Saturday (11:00 – 22:00)

Sunday and holidays (11:00 – 21:00)

www.magurobito.com/ (Japanese)

Magurobito is kaitenzushi (revolving sushi) with a good value and a selection of seasonal fresh fish. It is very popular so there is often a line, but it tends to move quickly. This is a chain so you may see shops around the city. Of the many kaitenzushi, this chain is one of the better ones. It is also very popular for its bang for buck. There is a second shop in the area but it is tachigui (stand and eat) and only accommodates a handful of customers.

Mugitoro in Asakusa 浅草のむぎとろ

Mugitoro in Asakusa

Mugitoro in Asakusa

Mugitoro in Asakusa

Mugitoro in Asakusa

Mugitoro うぎとろ

Taito-ku, Kaminarimon 2-2-4 台東区雷門2-2-4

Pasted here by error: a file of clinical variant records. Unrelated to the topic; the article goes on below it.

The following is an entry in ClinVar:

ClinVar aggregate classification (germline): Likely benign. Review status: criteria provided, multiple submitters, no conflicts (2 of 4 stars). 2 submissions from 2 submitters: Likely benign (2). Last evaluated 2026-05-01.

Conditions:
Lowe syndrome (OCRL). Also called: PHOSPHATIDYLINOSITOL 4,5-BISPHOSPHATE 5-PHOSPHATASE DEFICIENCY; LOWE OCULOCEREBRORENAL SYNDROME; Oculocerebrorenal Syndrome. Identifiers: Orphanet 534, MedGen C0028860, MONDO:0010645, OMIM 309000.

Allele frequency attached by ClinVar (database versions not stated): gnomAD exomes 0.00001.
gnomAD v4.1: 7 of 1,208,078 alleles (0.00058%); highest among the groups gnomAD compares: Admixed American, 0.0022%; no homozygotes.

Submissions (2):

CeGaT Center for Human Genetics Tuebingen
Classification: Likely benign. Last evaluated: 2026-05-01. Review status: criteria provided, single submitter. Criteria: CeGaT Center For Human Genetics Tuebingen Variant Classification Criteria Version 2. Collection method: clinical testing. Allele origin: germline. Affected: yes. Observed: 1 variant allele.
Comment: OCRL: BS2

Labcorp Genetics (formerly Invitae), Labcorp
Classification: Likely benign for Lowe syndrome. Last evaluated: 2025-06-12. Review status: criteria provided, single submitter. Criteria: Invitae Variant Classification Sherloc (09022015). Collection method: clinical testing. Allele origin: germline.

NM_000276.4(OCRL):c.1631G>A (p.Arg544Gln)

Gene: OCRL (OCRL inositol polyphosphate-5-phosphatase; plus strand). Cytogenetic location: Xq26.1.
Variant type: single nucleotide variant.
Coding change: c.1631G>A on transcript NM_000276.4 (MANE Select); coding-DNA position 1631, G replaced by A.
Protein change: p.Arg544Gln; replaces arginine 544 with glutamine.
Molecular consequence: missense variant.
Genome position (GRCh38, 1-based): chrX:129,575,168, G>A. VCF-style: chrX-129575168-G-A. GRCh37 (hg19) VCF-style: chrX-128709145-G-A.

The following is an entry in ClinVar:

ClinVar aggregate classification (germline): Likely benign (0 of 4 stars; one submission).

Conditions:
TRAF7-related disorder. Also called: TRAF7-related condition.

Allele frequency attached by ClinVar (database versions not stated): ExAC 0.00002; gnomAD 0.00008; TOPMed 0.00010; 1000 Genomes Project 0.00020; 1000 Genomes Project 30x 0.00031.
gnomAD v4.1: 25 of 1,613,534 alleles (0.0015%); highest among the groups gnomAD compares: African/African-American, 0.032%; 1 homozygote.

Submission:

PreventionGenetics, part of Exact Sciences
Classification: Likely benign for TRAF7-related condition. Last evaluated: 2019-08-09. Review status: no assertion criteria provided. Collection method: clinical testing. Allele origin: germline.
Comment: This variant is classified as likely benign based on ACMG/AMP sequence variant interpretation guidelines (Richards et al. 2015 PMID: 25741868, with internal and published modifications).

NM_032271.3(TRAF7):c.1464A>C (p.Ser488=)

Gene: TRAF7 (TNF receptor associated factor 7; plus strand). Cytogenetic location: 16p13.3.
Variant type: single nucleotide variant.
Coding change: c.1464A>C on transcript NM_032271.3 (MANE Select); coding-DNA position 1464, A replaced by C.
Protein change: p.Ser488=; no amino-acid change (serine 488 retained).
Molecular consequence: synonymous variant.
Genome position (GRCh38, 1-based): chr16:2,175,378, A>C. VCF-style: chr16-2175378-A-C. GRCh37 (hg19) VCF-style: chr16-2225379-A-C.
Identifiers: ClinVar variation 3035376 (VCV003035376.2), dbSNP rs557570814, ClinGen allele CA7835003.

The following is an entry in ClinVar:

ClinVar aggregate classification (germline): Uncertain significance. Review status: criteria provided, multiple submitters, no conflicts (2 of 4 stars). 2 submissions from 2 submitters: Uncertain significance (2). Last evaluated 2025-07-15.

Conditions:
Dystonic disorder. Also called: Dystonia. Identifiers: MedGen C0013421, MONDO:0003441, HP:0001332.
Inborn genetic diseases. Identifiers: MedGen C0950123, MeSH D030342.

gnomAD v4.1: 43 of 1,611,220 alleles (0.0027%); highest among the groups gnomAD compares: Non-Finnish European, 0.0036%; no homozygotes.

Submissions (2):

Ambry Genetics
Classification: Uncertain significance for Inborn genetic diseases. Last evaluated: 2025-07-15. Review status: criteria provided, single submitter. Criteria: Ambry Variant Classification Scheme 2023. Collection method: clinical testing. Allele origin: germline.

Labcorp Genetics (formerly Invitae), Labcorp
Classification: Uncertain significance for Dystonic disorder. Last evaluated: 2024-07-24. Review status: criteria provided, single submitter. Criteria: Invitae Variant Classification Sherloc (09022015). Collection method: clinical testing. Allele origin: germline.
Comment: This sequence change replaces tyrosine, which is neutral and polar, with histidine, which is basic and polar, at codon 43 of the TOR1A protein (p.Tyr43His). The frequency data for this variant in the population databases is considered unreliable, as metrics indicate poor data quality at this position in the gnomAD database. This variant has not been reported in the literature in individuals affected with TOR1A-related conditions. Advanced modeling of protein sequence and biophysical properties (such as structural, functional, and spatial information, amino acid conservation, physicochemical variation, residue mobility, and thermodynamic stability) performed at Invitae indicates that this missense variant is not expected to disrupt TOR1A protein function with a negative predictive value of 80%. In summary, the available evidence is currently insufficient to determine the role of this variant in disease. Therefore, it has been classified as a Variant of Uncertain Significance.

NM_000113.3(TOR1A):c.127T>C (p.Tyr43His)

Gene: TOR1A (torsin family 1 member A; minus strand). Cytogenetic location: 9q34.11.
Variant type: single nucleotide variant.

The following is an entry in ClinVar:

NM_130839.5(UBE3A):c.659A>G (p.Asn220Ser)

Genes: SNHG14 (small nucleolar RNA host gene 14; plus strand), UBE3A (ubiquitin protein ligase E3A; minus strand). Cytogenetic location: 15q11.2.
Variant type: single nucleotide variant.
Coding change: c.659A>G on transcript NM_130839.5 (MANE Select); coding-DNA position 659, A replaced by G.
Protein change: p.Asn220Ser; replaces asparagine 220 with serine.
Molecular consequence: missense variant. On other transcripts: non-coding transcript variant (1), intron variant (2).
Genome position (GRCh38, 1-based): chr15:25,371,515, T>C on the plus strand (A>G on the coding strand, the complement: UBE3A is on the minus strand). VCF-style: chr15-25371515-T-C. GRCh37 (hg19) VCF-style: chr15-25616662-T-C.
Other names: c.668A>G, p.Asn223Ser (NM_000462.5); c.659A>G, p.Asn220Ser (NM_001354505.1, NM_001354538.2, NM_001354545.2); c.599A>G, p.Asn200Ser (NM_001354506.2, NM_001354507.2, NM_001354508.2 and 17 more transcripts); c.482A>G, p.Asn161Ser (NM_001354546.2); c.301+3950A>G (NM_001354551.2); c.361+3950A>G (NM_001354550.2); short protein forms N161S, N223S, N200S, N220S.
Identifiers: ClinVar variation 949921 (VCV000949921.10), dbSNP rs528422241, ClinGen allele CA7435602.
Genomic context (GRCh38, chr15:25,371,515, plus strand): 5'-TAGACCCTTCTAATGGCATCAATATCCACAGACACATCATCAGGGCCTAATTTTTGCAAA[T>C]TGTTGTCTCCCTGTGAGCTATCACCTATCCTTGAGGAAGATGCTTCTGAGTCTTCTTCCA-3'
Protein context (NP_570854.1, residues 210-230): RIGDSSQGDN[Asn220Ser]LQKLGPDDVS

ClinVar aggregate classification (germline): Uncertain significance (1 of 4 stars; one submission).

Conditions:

phone 03-3842-1066

11:00 – 21:00, no holidays

www.mugitoro.co.jp (Japanese)

Mugitoro is next to the Komagatado temple. The entrance to the 6-story modern building has red paper umbrellas and benches. As there is usually a line to get in, this is a welcome site. Mugitoro’s signature dish is rice cooked with barley (mugi) and topped with grated yamaimo potato. When the potato is grated it creates a thick, creamy, slippery slurry, in Japanese called tororo. Hence, the name of the restaurant is Mugitoro. The meals here are based around this dish, served with a variety of small plates. In front of the shop is a menu board with photos of popular dishes.

There is a small gift shop in the front of the shop. Mugitoro has created a line of rice crackers based on sticky rice, but combined with the tororo. The sandaime cracker, also called nuremochi, is a rice cracker soaked in soy sauce, not crispy like most, but chewy and moist. The signature cracker, Satochan, is a crispy cracker topped with black sesame seeds. If you like sweets, the tororinto, is surrounded with artisanal brown sugar from Amami Oshima in Okinawa.

B Kyu Gourmet – Cheap Eats in Tokyo B級グルメ

Ramen

Here are some of my favorite restaurants that won’t break the bank. This article first appeared in Metropolis on November 5, 2009.